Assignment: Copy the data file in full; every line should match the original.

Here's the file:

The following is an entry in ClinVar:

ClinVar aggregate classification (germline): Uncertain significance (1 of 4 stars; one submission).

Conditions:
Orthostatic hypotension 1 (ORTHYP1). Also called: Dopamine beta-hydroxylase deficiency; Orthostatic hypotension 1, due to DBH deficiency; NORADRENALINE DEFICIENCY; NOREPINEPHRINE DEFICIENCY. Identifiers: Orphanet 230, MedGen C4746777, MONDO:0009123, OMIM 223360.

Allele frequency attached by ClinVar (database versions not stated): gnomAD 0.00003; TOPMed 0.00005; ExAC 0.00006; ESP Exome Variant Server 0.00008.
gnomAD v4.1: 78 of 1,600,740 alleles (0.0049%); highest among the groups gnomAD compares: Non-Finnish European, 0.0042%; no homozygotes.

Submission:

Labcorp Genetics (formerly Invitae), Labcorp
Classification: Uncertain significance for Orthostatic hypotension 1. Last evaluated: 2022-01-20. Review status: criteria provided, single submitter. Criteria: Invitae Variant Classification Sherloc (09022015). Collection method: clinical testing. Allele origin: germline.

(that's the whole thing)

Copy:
The following is an entry in ClinVar:

ClinVar aggregate classification (germline): Uncertain significance (1 of 4 stars; one submission).

Conditions:
Orthostatic hypotension 1 (ORTHYP1). Also called: Dopamine beta-hydroxylase deficiency; Orthostatic hypotension 1, due to DBH deficiency; NORADRENALINE DEFICIENCY; NOREPINEPHRINE DEFICIENCY. Identifiers: Orphanet 230, MedGen C4746777, MONDO:0009123, OMIM 223360.

Allele frequency attached by ClinVar (database versions not stated): gnomAD 0.00003; TOPMed 0.00005; ExAC 0.00006; ESP Exome Variant Server 0.00008.
gnomAD v4.1: 78 of 1,600,740 alleles (0.0049%); highest among the groups gnomAD compares: Non-Finnish European, 0.0042%; no homozygotes.

Submission:

Labcorp Genetics (formerly Invitae), Labcorp
Classification: Uncertain significance for Orthostatic hypotension 1. Last evaluated: 2022-01-20. Review status: criteria provided, single submitter. Criteria: Invitae Variant Classification Sherloc (09022015). Collection method: clinical testing. Allele origin: germline.